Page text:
Commercialization of New Industrial Crop Germplasm and Cropping Systems
Location: Plant Physiology and Genetics Research
Title: Distinct Pathways Mediate the Sorting of Tail-anchored Mitochondrial Outer Membrane Proteins
| Marty, Naomi - |
| Hwang, Yeen - |
| Zhang, Daiyuan - |
| Mullen, Robert - |
Submitted to: Meeting Abstract
Publication Type: Abstract Only
Publication Acceptance Date: October 15, 2009
Publication Date: December 4, 2009
Citation: Marty, N.J., Hwang, Y.T., Zhang, D., Dyer, J.M., and Mullen, R.T. (2009). Distinct Pathways Mediate the Sorting of Tail-anchored Mitochondrial Outer Membrane Proteins. Eastern Regional Meeting of the Canadian Society of Plant Physiologists, December 4 - 5, 2009, Guelph, Ontario, Canada.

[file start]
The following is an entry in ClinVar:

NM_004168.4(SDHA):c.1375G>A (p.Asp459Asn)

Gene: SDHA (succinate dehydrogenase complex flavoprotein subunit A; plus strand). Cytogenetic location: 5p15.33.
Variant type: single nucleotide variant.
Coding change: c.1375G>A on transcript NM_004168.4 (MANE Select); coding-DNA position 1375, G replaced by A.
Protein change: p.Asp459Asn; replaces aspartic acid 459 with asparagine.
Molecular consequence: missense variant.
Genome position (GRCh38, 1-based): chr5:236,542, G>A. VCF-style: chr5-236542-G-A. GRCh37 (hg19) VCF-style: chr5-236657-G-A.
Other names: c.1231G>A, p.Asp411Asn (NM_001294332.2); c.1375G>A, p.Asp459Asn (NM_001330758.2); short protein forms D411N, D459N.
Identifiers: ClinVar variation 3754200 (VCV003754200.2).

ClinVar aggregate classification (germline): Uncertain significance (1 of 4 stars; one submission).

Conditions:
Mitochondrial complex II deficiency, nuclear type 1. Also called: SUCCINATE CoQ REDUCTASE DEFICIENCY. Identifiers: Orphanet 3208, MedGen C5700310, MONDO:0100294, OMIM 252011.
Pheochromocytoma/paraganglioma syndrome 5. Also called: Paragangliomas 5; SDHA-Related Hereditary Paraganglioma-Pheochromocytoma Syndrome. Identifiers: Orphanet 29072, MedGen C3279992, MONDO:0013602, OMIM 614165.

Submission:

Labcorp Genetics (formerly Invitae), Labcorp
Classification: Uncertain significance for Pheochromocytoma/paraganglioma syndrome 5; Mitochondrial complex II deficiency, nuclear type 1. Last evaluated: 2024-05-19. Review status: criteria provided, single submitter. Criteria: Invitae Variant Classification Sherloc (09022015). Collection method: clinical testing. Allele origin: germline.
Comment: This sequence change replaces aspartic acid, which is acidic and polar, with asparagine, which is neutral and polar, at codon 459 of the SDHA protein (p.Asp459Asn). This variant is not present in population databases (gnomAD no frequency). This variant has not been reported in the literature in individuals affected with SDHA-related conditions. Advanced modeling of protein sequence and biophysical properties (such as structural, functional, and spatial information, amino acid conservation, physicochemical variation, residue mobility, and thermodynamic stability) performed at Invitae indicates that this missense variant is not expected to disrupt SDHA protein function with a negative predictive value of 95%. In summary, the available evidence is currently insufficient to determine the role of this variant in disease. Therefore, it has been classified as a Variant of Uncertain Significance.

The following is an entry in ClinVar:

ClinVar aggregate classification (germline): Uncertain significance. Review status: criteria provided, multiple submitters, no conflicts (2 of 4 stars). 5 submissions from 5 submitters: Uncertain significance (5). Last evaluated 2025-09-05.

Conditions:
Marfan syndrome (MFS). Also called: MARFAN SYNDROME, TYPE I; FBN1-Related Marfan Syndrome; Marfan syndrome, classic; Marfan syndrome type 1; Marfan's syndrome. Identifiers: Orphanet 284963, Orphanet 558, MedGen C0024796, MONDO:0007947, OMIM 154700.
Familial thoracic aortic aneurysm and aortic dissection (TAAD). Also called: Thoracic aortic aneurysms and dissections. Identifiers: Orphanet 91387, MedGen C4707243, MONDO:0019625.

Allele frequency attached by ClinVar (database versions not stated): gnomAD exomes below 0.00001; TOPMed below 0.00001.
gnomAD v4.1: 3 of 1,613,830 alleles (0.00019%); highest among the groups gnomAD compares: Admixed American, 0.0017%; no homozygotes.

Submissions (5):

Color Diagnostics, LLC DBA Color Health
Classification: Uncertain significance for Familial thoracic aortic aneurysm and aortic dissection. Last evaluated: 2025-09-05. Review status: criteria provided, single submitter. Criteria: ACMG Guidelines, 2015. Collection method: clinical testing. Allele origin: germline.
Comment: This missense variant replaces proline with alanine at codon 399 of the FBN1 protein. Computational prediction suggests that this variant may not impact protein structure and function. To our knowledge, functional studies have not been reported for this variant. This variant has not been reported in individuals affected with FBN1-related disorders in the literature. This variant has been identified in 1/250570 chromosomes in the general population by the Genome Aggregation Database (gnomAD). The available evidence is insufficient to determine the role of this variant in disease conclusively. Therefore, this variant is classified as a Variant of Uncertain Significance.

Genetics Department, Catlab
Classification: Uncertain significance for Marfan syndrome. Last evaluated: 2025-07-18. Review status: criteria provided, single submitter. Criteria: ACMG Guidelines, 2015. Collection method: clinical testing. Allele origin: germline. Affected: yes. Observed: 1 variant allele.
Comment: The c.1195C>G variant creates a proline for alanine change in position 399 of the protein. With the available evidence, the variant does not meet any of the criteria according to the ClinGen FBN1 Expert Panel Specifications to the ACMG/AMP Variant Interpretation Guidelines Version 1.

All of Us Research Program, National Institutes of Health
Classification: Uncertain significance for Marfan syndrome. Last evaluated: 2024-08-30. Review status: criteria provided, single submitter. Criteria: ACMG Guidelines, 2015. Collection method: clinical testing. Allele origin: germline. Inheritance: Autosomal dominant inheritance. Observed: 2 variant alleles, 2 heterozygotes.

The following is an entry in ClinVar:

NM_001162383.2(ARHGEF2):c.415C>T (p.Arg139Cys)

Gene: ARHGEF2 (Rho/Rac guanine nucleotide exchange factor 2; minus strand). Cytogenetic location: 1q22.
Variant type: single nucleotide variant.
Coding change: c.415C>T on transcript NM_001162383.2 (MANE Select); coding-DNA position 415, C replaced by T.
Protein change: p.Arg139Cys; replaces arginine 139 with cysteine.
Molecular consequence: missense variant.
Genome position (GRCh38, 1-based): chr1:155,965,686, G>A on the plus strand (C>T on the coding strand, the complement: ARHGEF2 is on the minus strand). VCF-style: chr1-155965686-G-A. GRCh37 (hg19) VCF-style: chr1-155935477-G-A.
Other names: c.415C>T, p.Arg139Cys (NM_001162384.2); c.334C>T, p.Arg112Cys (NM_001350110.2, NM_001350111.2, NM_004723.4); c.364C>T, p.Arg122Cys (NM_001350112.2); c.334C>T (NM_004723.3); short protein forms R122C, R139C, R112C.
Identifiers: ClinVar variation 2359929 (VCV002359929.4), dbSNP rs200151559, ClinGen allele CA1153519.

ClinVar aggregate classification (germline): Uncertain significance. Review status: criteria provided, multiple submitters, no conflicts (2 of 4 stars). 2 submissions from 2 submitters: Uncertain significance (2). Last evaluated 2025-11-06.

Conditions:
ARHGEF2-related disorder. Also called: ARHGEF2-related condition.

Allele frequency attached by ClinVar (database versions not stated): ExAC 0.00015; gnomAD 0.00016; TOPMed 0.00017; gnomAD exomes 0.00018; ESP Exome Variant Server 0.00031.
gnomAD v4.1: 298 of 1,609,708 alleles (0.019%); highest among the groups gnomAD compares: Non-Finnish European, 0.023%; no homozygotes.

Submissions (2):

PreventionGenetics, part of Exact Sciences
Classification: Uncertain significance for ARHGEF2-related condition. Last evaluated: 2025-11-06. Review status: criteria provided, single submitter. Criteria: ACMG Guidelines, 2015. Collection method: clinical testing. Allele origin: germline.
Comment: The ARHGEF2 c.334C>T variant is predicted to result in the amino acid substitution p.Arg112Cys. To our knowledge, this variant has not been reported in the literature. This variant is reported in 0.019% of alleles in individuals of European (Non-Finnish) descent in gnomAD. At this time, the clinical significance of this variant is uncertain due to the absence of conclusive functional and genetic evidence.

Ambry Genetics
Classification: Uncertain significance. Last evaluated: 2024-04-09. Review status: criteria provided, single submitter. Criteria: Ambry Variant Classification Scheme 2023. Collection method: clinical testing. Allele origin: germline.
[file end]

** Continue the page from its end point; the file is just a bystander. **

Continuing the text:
Little is known about the biogenesis of tail-anchored (TA) proteins localized to the mitochondrial outer membrane in plant cells. To address this issue, we screened all of the (>500) known and predicted TA proteins in Arabidopsis for those annotated, based on Gene Ontology, to possess mitochondrial-related function(s) and/or contain a C-terminal sequence resembling the targeting signal motif characterized previously for mitochondrial isoforms of the TA protein cytochrome b5 (Cb5). Surprisingly, only two of the ~30 TA proteins annotated as mitochondrial possessed a Cb5-like targeting signal. Using tobacco BY-2 cells as a model in vivo targeting system we confirmed the mitochondrial localization and TA topology for several members of each group of proteins, and subsequent mutagenic analyses revealed that their C termini, while perceptively different at the primary sequence level, were both necessary and sufficient for mitochondrial targeting. We also employed split-YFP assays to show that while both groups of TA proteins interact with certain components of the translocase of the mitochondrial outer membrane (TOM), only a few TA proteins interact also with the sorting and assembly machinery (SAM). Collectively, these results in combination with other findings suggest that mitochondrial TA proteins rely on several different and possibly parallel pathways.